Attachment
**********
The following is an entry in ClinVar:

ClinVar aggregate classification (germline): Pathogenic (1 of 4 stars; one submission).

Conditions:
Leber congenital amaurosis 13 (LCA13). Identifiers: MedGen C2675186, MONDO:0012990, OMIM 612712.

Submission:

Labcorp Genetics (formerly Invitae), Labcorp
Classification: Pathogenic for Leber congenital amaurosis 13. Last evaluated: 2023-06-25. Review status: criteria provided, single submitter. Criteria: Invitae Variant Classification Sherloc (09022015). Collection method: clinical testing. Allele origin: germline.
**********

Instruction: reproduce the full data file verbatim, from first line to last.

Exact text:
The following is an entry in ClinVar:

ClinVar aggregate classification (germline): Pathogenic (1 of 4 stars; one submission).

Conditions:
Leber congenital amaurosis 13 (LCA13). Identifiers: MedGen C2675186, MONDO:0012990, OMIM 612712.

Submission:

Labcorp Genetics (formerly Invitae), Labcorp
Classification: Pathogenic for Leber congenital amaurosis 13. Last evaluated: 2023-06-25. Review status: criteria provided, single submitter. Criteria: Invitae Variant Classification Sherloc (09022015). Collection method: clinical testing. Allele origin: germline.